Place:Benson, Rutland, Vermont, United States

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NameBenson
TypeTown
Coordinates43.7°N 73.3°W
Located inRutland, Vermont, United States
Contained Places
Cemetery
Fairview Cemetery
source: Getty Thesaurus of Geographic Names
source: Family History Library Catalog


the text in this section is copied from an article in Wikipedia

Benson is a town in Rutland County, Vermont, United States. The population was 1,056 at the 2010 census. The town is rural, with a concentration of several homes and businesses in Benson Village, at the intersection of Stage Road and Lake Road. Benson village is the centerpiece of a complex local economy that includes obstacle courses, a taco truck, the Wheel Inn tavern, a general store, an alpaca farm, a museum, a town transfer station, a do-it-yourself furniture store, a bookshop, three antique stores, a tungsten mine,a sandwich shop, and a quaint Bed and Breakfast throughout the town's main road.

History

the text in this section is copied from an article in Wikipedia

While nobody seems to be quite sure as to the precise origin of the town's name, most historians over the years have speculated that it was named for Egbert Benson, a respected lawyer and Revolutionary War officer, who was instrumental in negotiating the land claim which New York had made to Vermont — a congressionally mandated prerequisite for Vermont joining the Union as a state of its own, rather than being divided between New York and New Hampshire. Benson residents have entered into some disputes over the history of the town in the recent publication "Remembering Benson" over the origin of the town's name. Lilian Snyder Philips Smith, who moved to Benson in 1948, claimed that her late husband Percy Phillips' great-great grandfather Benson Philips was an early selectman responsible for chartering the town's first primary school in 1813. This was contradicted by Leonard Lussier, who questioned Mrs. Snyder Philips Smith's account as "probably malarkey."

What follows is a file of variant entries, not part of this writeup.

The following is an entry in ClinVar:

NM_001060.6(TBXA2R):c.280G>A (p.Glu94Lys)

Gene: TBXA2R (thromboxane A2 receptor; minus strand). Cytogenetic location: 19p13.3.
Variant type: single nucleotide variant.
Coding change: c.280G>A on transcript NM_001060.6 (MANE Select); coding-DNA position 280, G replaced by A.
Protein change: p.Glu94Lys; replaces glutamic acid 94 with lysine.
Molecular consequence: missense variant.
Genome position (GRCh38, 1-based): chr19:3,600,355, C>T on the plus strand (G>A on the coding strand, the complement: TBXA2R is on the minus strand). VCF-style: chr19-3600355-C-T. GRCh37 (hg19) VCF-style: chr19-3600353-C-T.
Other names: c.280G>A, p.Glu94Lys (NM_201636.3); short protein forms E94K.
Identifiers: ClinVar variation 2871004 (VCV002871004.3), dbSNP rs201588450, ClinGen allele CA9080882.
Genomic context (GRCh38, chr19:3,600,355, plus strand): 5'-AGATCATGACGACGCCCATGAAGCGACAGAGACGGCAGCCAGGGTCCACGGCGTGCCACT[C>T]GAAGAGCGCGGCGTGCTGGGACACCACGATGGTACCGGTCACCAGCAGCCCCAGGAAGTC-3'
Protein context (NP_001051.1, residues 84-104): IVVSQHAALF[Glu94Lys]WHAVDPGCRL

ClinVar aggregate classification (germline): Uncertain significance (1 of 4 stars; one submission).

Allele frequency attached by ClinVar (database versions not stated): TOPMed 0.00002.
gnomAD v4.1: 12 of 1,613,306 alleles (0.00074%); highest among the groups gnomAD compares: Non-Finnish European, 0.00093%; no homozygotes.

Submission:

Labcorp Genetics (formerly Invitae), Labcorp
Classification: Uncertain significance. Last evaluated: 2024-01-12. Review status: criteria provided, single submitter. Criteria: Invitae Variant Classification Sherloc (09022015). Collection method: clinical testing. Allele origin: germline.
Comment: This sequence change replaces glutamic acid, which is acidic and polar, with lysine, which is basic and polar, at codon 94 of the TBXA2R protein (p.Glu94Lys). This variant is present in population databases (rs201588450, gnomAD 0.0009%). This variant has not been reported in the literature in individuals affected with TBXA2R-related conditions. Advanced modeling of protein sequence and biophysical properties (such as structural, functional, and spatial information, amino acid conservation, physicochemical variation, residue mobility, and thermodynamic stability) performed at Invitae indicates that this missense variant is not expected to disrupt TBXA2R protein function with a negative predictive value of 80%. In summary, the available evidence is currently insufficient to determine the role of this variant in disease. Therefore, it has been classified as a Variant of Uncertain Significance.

Benson's political history has been checkered with Tory, Republican, Progressive, and Know Nothing sentiments. Local Historian Genevieve Trutor expressed surprise at Benson's progressive streak, noting that the brief tenure of 1920s representative Susannah W. Nifong was surprising to locals as well as anyone who might consider the prevalent political conditions at the time. Mrs. Trutor was an active feminist agitator during her own time, arguing for women to be engaged in front-line combat during World War II.

The Benson Tungsten Mine opened in 1968, near the junction of Stage Road and Vermont Route 22A, under the directorship of Kenneth Farnswell, a local speculator and entrepreneur. The tungsten mine proved to be a source of town employment and pride throughout the economically turbulent 1970s, and still plays a role as the largest tungsten mine in the state of Vermont. One of the mine's older shafts was in the process of being converted to a tourist attraction as of 2016.

The 1976 United States Bicentennial celebrations became a point of great national and town pride, as the town's rivalry with neighboring Orwell intensified over which town would hold a better celebration. Although there was no formal victor, Benson's parade still maintains an important part in the town's history, while Orwell's Chicken Dinner has been largely forgotten. The opening of the town's Arby's was the height of the festivities, making its grand debut on August 8, 1976, as part of the Benson Day celebration. Francis Munger remembered the day as "one of the greatest moments in my town's history", reflecting the general feeling of hope and optimism the fast-food franchise brought to the local economy.[1] The Arby's would not last out the decade, and Benson's economy fell into a slump that it would not recover from until the late 2000s.

In 1994, the town became briefly infamous for failing to approve its school budget eighteen times before it finally passed, a national record at the time.

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